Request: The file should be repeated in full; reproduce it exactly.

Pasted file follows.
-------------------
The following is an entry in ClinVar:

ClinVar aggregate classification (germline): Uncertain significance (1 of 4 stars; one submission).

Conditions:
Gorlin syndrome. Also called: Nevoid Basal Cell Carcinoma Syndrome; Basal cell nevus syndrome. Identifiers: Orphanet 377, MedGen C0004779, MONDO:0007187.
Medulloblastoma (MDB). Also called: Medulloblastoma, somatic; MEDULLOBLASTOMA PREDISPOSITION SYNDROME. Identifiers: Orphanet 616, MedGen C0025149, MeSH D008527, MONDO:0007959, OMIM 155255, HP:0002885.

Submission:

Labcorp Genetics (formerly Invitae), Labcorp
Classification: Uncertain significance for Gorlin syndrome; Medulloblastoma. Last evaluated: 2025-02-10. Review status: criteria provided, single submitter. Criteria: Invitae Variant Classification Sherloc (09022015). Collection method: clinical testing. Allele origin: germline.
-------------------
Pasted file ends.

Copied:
The following is an entry in ClinVar:

ClinVar aggregate classification (germline): Uncertain significance (1 of 4 stars; one submission).

Conditions:
Gorlin syndrome. Also called: Nevoid Basal Cell Carcinoma Syndrome; Basal cell nevus syndrome. Identifiers: Orphanet 377, MedGen C0004779, MONDO:0007187.
Medulloblastoma (MDB). Also called: Medulloblastoma, somatic; MEDULLOBLASTOMA PREDISPOSITION SYNDROME. Identifiers: Orphanet 616, MedGen C0025149, MeSH D008527, MONDO:0007959, OMIM 155255, HP:0002885.

Submission:

Labcorp Genetics (formerly Invitae), Labcorp
Classification: Uncertain significance for Gorlin syndrome; Medulloblastoma. Last evaluated: 2025-02-10. Review status: criteria provided, single submitter. Criteria: Invitae Variant Classification Sherloc (09022015). Collection method: clinical testing. Allele origin: germline.